In the risk-based decon realm, the characteristics of the contaminants should drive our decision as to the type and level of decon used. If a contaminant is a relatively hazardous, sticky, thick liquid then a full traditional water-based technical decon should most likely be employed. If a contaminant is a vapor with a relatively high vapor pressure and only the vapor phase was encountered, then it is most likely that the bulk of the contamination has off-gassed by the time that personnel move from the hot zone to the warm zone where the decon area is located. In cases like those just mentioned, a fan can also be employed to aid in the off-gassing process.

An additional benefit of risk-based decon is the reduction (when appropriate) of the number of personnel required for performing the decon process. As we know from experience, personnel performing decon perform some of the hardest work on the hazmat scene as they are suited up for long periods of time performing work and then are required to wait a considerable amount of time at least partially suited up between “rounds” of decon.

Add in environmental conditions that are extremely hot and humid, and the typical seven personnel required for full technical responder decon (a Decon Group Supervisor and six Decon Group personnel) can balloon to 14 or even 21 in order to avoid heat-related issues. If we can safely and effectively perform decon with two, three, or four personnel it will enhance the number of personnel available to perform other functions at the hazmat scene or at least provide for a rotation of personnel into the Decon Group.

I will caution readers that I am not stating that we should abandon our traditional technical responder decon for other means of decon in all situations, but rather that we should use a risk-based approach to tailor the type and complexity of the decon process to the hazards and risks presented at a particular incident. Just as adjustable pattern and smoothbore nozzles both have times and places on the fire ground in which each is most appropriately used to perform fire attack, the risk-based decon approach allows us to choose the right tool for the job at hand in a decontamination sense. We can use such an approach to work just as safely and even more efficiently while performing decontamination procedures. As always, stay safe out there and be sure to visit the North Carolina Association of Hazardous Materials Responders website at www.nchazmat.com s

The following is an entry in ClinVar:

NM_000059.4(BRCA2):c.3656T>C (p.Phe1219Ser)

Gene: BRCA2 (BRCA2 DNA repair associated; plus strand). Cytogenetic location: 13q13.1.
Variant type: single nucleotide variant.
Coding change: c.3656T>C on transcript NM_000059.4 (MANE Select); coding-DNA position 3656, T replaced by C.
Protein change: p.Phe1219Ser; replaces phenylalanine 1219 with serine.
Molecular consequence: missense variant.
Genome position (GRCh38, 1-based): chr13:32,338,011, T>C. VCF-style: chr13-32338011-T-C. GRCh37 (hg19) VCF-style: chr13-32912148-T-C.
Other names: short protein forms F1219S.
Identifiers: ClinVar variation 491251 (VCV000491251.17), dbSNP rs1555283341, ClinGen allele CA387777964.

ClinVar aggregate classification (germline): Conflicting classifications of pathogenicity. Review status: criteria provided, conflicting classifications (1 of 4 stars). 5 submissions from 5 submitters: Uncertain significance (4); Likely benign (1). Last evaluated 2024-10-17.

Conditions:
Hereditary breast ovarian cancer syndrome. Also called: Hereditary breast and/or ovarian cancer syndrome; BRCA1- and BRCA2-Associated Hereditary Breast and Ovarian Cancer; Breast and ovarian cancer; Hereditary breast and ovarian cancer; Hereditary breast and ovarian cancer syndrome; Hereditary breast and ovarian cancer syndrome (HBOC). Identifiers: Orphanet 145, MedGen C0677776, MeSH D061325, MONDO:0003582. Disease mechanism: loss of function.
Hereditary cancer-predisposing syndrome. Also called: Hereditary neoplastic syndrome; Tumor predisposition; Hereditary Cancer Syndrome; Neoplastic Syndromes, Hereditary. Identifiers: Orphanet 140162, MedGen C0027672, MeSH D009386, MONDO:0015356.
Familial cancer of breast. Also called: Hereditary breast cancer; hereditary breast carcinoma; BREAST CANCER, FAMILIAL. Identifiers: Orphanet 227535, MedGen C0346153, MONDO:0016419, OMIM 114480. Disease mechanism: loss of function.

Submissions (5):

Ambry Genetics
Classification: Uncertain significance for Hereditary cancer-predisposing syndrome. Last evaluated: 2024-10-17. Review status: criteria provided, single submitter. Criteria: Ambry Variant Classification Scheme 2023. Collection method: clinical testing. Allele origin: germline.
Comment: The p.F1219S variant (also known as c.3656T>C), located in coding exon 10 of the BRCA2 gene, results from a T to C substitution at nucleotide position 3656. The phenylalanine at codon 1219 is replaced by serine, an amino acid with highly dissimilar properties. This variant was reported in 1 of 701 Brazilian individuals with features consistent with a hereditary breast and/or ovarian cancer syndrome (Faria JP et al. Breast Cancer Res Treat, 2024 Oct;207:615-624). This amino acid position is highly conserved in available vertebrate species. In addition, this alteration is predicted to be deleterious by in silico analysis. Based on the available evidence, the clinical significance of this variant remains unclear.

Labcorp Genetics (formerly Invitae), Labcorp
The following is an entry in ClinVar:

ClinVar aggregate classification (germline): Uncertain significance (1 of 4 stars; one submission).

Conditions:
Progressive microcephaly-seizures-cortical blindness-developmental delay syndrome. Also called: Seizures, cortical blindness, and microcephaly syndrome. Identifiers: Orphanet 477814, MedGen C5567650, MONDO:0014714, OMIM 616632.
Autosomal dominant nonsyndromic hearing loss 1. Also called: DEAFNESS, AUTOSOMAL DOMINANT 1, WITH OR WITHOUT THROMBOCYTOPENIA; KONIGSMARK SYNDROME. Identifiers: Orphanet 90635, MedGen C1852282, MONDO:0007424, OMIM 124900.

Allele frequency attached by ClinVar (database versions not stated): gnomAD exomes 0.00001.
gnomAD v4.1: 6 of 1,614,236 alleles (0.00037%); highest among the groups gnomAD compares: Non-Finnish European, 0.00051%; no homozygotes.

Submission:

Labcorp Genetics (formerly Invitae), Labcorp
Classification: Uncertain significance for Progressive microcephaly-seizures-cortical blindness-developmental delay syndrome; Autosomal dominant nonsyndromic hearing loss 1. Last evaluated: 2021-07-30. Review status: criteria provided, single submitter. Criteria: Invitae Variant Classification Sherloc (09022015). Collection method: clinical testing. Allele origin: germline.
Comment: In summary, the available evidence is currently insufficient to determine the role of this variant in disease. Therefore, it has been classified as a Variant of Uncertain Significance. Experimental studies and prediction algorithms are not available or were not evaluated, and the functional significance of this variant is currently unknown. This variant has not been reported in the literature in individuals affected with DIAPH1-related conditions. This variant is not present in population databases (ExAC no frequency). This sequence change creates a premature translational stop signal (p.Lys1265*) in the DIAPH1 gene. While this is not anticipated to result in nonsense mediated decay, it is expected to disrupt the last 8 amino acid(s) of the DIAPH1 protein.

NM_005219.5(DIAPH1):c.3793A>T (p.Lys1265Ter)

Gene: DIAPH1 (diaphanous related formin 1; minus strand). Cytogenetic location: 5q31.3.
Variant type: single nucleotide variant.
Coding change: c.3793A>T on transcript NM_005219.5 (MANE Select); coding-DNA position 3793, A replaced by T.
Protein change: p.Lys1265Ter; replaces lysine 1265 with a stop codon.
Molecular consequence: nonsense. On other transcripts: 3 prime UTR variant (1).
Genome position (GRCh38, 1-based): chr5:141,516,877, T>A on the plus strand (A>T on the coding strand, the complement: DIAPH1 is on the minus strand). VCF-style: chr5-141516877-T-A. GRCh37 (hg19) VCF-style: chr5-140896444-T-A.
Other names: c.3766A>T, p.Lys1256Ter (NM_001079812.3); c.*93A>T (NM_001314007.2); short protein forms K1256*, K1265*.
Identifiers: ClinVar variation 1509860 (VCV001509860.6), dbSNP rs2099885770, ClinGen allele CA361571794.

Glenn Clapp is a past president of the North Carolina Association of Hazardous Materials Responders and has over 22 years of fire service and emergency management experience. He is currently an Improvement Specialist with the Industry Expansion Solutions Division of North Carolina State University and is a volunteer firefighter with the Fairview Fire Department. He is also a Technician-Level Hazmat Instructor, an Executive Fire Officer, a Certified Hazardous Materials Manager and a Certified Fire Protection Specialist.